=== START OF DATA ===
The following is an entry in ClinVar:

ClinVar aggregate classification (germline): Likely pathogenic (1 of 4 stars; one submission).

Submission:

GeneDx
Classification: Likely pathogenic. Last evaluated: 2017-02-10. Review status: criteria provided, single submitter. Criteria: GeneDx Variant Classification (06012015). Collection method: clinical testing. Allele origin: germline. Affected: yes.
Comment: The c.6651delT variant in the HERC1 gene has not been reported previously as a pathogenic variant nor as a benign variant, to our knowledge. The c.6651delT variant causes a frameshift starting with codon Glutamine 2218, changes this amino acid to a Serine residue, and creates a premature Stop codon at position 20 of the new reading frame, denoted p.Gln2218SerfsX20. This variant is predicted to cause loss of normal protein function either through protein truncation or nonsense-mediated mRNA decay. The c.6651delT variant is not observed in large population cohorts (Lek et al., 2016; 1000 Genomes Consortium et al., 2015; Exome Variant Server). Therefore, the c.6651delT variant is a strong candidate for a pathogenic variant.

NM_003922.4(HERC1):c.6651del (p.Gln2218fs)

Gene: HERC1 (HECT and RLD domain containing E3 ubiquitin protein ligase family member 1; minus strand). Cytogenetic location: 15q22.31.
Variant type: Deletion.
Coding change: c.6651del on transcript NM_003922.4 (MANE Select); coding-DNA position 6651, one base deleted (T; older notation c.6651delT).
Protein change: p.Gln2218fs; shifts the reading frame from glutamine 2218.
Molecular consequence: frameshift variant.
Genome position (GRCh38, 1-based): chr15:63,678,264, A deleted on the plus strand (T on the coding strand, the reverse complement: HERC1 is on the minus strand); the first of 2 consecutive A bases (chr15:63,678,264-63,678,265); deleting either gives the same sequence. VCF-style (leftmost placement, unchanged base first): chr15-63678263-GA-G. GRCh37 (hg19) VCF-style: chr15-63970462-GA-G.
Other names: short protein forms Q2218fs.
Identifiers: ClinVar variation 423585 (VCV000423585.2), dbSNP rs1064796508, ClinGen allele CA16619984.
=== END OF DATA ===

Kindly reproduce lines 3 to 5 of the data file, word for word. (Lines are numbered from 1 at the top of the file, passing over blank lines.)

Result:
Submission:

GeneDx
Classification: Likely pathogenic. Last evaluated: 2017-02-10. Review status: criteria provided, single submitter. Criteria: GeneDx Variant Classification (06012015). Collection method: clinical testing. Allele origin: germline. Affected: yes.